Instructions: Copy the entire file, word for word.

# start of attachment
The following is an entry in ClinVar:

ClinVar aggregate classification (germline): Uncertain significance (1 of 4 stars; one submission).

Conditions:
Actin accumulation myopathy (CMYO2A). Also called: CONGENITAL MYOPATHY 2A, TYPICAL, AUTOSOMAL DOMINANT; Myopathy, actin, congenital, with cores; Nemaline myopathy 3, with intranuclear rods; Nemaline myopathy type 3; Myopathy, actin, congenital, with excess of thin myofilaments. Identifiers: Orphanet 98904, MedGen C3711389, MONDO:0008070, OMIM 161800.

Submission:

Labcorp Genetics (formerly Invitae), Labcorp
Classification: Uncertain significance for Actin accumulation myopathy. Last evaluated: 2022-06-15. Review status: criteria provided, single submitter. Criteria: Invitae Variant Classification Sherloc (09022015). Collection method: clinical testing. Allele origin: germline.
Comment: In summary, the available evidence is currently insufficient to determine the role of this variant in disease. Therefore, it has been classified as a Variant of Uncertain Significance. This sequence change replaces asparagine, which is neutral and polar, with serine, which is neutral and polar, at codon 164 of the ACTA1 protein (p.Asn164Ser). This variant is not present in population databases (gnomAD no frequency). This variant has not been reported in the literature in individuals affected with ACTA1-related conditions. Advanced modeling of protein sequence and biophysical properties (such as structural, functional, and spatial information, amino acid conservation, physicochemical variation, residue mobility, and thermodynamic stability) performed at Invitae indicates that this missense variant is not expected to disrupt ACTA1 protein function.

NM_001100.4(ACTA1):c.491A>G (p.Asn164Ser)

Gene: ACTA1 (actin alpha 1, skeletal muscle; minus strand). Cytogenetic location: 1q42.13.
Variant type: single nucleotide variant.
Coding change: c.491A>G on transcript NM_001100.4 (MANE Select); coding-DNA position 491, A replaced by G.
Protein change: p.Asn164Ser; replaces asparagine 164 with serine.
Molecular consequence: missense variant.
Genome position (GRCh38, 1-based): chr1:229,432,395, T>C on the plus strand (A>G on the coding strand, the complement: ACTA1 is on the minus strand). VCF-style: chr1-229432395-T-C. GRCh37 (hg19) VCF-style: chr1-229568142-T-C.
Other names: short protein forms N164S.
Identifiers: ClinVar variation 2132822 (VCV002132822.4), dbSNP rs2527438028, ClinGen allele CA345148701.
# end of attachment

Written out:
The following is an entry in ClinVar:

ClinVar aggregate classification (germline): Uncertain significance (1 of 4 stars; one submission).

Conditions:
Actin accumulation myopathy (CMYO2A). Also called: CONGENITAL MYOPATHY 2A, TYPICAL, AUTOSOMAL DOMINANT; Myopathy, actin, congenital, with cores; Nemaline myopathy 3, with intranuclear rods; Nemaline myopathy type 3; Myopathy, actin, congenital, with excess of thin myofilaments. Identifiers: Orphanet 98904, MedGen C3711389, MONDO:0008070, OMIM 161800.

Submission:

Labcorp Genetics (formerly Invitae), Labcorp
Classification: Uncertain significance for Actin accumulation myopathy. Last evaluated: 2022-06-15. Review status: criteria provided, single submitter. Criteria: Invitae Variant Classification Sherloc (09022015). Collection method: clinical testing. Allele origin: germline.
Comment: In summary, the available evidence is currently insufficient to determine the role of this variant in disease. Therefore, it has been classified as a Variant of Uncertain Significance. This sequence change replaces asparagine, which is neutral and polar, with serine, which is neutral and polar, at codon 164 of the ACTA1 protein (p.Asn164Ser). This variant is not present in population databases (gnomAD no frequency). This variant has not been reported in the literature in individuals affected with ACTA1-related conditions. Advanced modeling of protein sequence and biophysical properties (such as structural, functional, and spatial information, amino acid conservation, physicochemical variation, residue mobility, and thermodynamic stability) performed at Invitae indicates that this missense variant is not expected to disrupt ACTA1 protein function.

NM_001100.4(ACTA1):c.491A>G (p.Asn164Ser)

Gene: ACTA1 (actin alpha 1, skeletal muscle; minus strand). Cytogenetic location: 1q42.13.
Variant type: single nucleotide variant.
Coding change: c.491A>G on transcript NM_001100.4 (MANE Select); coding-DNA position 491, A replaced by G.
Protein change: p.Asn164Ser; replaces asparagine 164 with serine.
Molecular consequence: missense variant.
Genome position (GRCh38, 1-based): chr1:229,432,395, T>C on the plus strand (A>G on the coding strand, the complement: ACTA1 is on the minus strand). VCF-style: chr1-229432395-T-C. GRCh37 (hg19) VCF-style: chr1-229568142-T-C.
Other names: short protein forms N164S.
Identifiers: ClinVar variation 2132822 (VCV002132822.4), dbSNP rs2527438028, ClinGen allele CA345148701.